• Interdependencies: For input and output, all of the system's components rely on one another.
  • Feedback Mechanism: The entire system relies on input to assess whether the aim has been met.
  • Self-regulating: The system will be tweaked until it achieves the intended result.

The 9 steps of the Dick & Carey  Model

  1. Determine your educational objectives.

Your educational objectives define where you wish to go. When establishing them, keep in mind your organization's strategic goals, be specific about what learners will be able to do or how they will act when your program has been completed, and concentrate on real-world skills and behaviors.

  1. Analyze the learning environment

Conducting instructional analysis is the second stage of the Dick and Carey Instructional Design Model.  The existing status of skills and knowledge in your learning population, as well as the gap between them and your goals, are determined by your instructional analysis. Depending on the nature of the talents, this can be assessed by interviews, surveys, observation, or various forms of testing.

  1. Identify entry Behaviours.

You must understand your learning population's habits, traits, degrees of motivation, and other aspects that will influence their learning journey in addition to examining their existing level of knowledge. This knowledge will assist you in developing effective learning strategies.

  1. Make a list of performance goals.

Learning objectives should be SMART, laying out the tasks and procedures that must be learned as well as how they will be evaluated. In education, these are referred to as "SWBAT" (Student Will Be Able To).

  1. Create criterion tests.

You'll need to create criterion-specific exams to track and prove both progress and efficacy of education. These should be in the appropriate format and level for your target audience.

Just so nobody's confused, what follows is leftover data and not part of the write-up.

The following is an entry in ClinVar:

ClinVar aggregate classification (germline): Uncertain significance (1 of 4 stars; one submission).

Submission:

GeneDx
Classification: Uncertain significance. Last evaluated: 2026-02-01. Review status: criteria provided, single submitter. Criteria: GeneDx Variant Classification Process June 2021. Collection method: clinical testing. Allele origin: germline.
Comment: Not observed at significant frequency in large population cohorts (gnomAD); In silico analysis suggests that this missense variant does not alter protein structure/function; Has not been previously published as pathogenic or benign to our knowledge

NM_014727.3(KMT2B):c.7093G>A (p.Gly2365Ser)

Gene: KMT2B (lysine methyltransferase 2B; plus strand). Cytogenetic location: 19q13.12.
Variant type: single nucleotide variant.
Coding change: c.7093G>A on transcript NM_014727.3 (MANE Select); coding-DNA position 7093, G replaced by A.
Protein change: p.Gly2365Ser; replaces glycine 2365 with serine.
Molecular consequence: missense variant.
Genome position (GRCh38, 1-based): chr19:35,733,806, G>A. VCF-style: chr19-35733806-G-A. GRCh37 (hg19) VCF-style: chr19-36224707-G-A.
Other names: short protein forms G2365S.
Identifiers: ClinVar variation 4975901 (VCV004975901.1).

1. Create a teaching strategy.

Define your instructional plan only after you've determined your goals, current status, gap, objectives, and testing technique. It should be based on your research and incorporate suitable learning theories.

  1. Create and choose educational materials.

After you've determined your learning approach, you should decide on materials, tools, exercises, and delivery methods. Face-to-face, group-based, assisted, or online learning resources are all possibilities.

  1. Formative evaluation should be developed and implemented.

The Dick and Carey Instructional Design Model's penultimate stage is to construct and undertake formative evaluation.

Formative evaluation is the process of determining how well you have articulated your learning effort. Review, focus groups, segment testing, and piloting your learning program are all ways to get this information. The information gathered should be used to improve the effort.

  1. Develop and implement a summative evaluation system.

Summative evaluation occurs after your program has been delivered and is used to determine its effectiveness. Is the program meeting the expectations of your participants? Has it resulted in a gain in knowledge and skills? Has the company reaped any benefits as a result of it?

More in Instructional Design

  1. New Models of Instructional Design
  2. 9 steps to apply Dick & Carey Model
  3. Dick and carey`s Model